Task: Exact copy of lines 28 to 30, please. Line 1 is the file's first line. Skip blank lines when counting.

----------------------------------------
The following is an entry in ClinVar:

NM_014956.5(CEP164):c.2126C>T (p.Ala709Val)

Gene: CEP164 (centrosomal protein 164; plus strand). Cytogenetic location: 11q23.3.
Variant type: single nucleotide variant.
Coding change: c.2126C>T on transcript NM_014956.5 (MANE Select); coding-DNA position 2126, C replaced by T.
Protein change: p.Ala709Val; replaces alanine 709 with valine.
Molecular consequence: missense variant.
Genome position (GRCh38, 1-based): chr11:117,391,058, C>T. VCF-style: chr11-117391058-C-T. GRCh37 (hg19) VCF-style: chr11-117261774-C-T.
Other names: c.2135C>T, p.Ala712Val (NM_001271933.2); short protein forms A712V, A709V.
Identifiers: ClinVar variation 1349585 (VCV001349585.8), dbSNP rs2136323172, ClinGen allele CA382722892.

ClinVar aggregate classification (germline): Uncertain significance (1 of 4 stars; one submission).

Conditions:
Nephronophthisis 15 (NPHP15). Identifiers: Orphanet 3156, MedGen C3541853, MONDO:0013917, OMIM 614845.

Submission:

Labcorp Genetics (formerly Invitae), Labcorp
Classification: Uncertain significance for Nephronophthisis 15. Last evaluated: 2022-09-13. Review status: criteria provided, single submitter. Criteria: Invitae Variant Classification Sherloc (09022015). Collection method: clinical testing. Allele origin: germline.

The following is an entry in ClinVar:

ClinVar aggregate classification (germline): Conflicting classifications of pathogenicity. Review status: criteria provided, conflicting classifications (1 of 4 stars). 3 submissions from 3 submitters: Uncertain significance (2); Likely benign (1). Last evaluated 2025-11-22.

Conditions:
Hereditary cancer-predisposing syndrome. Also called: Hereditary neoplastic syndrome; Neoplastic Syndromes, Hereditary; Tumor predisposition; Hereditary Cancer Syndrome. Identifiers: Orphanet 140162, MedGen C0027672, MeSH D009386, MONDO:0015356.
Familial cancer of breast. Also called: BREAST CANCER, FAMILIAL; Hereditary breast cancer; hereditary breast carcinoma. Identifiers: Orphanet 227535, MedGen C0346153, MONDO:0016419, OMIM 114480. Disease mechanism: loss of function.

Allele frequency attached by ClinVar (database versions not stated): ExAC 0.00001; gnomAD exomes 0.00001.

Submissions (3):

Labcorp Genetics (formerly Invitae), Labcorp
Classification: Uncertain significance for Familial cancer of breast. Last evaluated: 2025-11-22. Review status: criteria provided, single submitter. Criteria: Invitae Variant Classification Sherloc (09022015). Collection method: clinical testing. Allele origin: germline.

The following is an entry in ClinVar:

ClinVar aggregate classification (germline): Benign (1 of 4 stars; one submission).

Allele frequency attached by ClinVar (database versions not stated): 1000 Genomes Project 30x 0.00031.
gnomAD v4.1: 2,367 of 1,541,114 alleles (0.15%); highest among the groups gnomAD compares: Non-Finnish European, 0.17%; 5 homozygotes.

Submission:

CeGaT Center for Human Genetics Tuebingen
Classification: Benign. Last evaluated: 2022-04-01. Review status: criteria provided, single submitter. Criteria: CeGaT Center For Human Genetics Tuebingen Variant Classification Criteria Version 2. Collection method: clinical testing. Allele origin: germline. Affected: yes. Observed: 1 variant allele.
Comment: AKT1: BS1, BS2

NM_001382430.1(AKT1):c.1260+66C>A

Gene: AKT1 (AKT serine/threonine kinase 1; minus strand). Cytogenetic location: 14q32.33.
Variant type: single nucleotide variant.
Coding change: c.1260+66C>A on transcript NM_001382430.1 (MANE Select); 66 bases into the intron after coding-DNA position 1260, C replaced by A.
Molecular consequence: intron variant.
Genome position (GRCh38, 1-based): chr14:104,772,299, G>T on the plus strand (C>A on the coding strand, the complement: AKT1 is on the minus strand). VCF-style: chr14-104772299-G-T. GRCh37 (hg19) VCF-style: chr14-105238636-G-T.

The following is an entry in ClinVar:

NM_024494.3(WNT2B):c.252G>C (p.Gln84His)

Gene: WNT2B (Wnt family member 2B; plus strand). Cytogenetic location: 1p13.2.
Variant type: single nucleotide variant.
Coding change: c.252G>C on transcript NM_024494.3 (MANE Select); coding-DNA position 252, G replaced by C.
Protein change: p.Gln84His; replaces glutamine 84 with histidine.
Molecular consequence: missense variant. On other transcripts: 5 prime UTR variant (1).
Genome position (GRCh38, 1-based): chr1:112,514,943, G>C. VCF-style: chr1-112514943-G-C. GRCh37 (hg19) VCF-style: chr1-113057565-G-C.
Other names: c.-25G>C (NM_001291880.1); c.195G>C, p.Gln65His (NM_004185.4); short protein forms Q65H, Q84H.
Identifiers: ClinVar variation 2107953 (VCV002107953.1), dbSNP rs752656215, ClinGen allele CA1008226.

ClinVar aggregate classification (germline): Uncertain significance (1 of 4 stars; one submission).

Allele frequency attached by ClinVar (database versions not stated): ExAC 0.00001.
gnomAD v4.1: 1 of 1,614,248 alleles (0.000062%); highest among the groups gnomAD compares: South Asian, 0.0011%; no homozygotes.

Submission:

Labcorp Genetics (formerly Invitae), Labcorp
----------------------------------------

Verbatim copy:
Allele frequency attached by ClinVar (database versions not stated): 1000 Genomes Project 30x 0.00031.
gnomAD v4.1: 2,367 of 1,541,114 alleles (0.15%); highest among the groups gnomAD compares: Non-Finnish European, 0.17%; 5 homozygotes.

Submission: